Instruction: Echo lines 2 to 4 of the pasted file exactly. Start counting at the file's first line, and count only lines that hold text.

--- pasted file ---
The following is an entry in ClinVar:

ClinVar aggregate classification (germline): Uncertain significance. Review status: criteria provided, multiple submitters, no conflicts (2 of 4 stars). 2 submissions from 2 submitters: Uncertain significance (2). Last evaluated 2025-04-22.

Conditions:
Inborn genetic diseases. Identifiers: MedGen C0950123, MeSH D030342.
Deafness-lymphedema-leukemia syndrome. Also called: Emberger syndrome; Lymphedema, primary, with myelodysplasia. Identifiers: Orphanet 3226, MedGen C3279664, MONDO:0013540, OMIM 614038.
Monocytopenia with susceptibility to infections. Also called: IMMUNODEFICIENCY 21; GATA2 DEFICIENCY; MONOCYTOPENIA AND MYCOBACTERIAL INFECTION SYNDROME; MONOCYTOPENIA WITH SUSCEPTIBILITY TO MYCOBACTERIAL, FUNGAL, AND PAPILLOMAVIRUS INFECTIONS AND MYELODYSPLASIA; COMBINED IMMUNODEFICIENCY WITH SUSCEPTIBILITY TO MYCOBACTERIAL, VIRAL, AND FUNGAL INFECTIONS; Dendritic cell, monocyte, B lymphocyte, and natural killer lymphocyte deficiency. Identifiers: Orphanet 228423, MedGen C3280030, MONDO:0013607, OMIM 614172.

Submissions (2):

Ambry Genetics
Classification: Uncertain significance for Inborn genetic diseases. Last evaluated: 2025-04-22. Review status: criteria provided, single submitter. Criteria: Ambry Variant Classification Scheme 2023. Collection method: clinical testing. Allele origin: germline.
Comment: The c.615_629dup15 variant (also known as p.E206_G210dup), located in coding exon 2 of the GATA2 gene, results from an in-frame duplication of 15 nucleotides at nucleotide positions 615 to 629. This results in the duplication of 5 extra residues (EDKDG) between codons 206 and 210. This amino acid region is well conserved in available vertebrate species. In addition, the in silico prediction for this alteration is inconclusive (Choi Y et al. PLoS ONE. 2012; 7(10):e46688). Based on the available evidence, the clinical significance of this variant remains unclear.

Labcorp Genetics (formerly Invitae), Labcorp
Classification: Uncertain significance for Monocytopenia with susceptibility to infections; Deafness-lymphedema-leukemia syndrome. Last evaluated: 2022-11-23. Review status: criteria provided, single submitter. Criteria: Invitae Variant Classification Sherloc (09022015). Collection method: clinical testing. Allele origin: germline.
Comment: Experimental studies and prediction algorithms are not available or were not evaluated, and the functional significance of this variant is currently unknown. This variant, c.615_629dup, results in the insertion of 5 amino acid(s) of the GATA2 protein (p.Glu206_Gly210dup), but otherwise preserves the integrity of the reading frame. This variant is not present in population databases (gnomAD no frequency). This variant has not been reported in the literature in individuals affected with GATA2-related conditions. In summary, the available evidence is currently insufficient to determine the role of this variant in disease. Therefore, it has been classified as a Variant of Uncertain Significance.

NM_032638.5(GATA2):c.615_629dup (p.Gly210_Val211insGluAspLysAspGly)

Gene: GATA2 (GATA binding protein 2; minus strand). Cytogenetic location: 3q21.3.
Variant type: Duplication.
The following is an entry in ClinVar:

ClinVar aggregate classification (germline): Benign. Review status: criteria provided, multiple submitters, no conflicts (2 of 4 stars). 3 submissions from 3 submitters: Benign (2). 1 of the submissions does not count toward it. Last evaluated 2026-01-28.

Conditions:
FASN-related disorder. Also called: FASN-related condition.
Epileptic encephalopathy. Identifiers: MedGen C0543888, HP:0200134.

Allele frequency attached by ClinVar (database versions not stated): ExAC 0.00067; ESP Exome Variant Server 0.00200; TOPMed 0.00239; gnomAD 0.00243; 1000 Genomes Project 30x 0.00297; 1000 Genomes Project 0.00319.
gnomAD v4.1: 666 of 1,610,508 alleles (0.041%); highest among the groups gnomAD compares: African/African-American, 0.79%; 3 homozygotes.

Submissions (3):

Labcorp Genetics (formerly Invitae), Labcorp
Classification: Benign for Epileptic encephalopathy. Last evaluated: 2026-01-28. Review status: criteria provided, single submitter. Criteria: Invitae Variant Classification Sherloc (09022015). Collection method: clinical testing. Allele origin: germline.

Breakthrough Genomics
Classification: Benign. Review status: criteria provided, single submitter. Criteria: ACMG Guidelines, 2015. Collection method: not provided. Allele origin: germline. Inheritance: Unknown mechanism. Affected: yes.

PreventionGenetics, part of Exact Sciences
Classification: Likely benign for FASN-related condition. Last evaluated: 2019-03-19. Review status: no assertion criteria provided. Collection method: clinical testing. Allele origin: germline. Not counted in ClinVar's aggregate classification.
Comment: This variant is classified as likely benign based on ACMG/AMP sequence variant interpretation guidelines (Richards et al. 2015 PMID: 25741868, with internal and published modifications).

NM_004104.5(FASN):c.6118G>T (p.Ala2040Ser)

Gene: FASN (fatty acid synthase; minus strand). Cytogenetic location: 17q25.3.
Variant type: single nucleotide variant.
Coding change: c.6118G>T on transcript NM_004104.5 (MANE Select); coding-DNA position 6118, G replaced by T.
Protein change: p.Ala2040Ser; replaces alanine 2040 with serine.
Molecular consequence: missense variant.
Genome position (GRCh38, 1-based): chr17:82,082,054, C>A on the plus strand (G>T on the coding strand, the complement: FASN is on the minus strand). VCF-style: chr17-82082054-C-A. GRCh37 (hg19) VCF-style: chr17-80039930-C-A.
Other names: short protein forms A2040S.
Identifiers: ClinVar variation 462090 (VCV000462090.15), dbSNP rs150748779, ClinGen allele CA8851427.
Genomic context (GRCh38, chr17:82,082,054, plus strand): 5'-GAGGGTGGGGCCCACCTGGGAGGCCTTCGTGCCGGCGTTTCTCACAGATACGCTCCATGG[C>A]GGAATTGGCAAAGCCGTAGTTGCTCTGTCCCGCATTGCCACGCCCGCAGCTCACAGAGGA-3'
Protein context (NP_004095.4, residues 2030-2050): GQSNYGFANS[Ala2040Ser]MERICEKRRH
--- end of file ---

ClinVar aggregate classification (germline): Uncertain significance. Review status: criteria provided, multiple submitters, no conflicts (2 of 4 stars). 2 submissions from 2 submitters: Uncertain significance (2). Last evaluated 2025-04-22.

Conditions:
Inborn genetic diseases. Identifiers: MedGen C0950123, MeSH D030342.